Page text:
The Logic of Tinai in Akam Poetry

What little I know of Tamil poetry, I learned from Nazir and his blog. Here he discusses the concept of “tinai,” which resonates with me. So much to learn, so little time…

Classical Tamil Poetry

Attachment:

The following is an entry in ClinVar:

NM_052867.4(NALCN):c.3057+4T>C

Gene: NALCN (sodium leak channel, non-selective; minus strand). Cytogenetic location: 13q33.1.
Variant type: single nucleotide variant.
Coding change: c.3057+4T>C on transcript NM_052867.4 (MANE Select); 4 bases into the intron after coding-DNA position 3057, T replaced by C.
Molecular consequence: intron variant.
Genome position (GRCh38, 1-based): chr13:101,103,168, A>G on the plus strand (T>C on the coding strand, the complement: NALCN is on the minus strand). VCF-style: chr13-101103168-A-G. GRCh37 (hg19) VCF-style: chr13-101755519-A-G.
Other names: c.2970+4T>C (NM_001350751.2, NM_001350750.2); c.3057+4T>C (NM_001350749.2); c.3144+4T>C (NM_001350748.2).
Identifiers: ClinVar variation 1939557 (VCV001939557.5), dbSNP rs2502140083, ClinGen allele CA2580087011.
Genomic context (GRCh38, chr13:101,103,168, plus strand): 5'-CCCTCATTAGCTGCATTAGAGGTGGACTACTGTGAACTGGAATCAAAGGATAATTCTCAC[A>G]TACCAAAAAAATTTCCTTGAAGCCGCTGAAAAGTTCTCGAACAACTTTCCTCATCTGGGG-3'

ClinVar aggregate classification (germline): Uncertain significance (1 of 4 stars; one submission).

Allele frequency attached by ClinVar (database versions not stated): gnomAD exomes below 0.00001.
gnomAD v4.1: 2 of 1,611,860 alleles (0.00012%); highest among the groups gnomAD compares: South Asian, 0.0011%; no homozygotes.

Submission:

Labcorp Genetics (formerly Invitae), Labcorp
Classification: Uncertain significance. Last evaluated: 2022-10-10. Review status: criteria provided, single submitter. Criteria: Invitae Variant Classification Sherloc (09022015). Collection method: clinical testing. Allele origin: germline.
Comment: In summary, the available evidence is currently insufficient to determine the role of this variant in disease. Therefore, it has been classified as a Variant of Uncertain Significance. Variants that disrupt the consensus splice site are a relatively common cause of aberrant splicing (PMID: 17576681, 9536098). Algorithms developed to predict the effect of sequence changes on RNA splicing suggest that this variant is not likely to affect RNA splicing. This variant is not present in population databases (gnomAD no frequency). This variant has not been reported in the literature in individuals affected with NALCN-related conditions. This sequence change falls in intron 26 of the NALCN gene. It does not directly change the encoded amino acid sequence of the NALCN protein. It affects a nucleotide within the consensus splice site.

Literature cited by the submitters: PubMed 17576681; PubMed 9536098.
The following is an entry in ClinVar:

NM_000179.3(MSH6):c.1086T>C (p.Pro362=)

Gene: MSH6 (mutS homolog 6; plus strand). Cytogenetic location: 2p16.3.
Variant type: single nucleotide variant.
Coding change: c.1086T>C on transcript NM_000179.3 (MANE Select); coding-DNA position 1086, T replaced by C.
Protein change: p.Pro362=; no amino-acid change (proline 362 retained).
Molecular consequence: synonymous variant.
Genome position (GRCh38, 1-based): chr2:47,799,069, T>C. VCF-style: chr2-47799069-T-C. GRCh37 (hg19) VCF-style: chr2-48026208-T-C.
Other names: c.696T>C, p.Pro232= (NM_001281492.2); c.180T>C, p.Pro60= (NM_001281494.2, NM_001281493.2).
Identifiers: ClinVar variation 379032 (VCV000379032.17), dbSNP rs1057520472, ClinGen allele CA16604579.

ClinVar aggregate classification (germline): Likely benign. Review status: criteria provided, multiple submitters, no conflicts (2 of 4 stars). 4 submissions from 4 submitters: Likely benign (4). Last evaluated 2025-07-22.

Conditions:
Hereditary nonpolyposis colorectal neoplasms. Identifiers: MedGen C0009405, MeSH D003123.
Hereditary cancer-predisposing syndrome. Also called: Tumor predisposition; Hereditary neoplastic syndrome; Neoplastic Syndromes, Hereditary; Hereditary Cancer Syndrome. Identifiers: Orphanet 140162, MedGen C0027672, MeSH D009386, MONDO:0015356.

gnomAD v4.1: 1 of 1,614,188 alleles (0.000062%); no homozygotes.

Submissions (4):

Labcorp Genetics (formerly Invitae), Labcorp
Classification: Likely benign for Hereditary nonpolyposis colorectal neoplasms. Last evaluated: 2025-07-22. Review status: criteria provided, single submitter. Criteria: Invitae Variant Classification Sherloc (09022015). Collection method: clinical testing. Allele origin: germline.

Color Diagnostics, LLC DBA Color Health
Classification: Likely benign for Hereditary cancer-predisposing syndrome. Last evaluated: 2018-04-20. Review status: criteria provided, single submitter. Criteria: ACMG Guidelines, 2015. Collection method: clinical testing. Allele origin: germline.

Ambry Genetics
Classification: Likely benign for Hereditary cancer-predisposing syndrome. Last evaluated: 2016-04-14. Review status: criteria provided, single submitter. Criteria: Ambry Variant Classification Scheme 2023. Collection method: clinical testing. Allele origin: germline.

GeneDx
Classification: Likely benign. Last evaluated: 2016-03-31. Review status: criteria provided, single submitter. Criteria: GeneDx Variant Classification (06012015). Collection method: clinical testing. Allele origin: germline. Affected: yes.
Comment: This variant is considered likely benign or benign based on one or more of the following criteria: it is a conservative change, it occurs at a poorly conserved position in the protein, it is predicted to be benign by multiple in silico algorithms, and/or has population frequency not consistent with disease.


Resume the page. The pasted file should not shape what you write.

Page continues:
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The Tolkappiam, in Porulatikaram, begins by identifying seven tinais out of which the middle five (“naduvan aintinai”) constitute the “world rimmed by the sea” (“padutirai vaiyam”) (Verse 1 and 2). These five tinais become known as kurinchi, mullai, palai, neidal and marutam. Then it goes on to make magisterial pronouncements designating the time and place as mutal, meaning first. The gods, the food, the animals, trees, birds, occupations, the musical instrument and melody, the flowers, the water source are the karu or things embryonic to the mutal. The human mood appropriate to each tinai is the uri. The tinai, identified by an emblematic flower and sharing certain specific geographic features, becomes a vehicle for the mutal, the karu and the uri. In other words, the tinai encapsulates the mutal, the karu and the uri. By doing so, it becomes a spatial, temporal, spiritual, gastronomic, biological, occupational and emotional…

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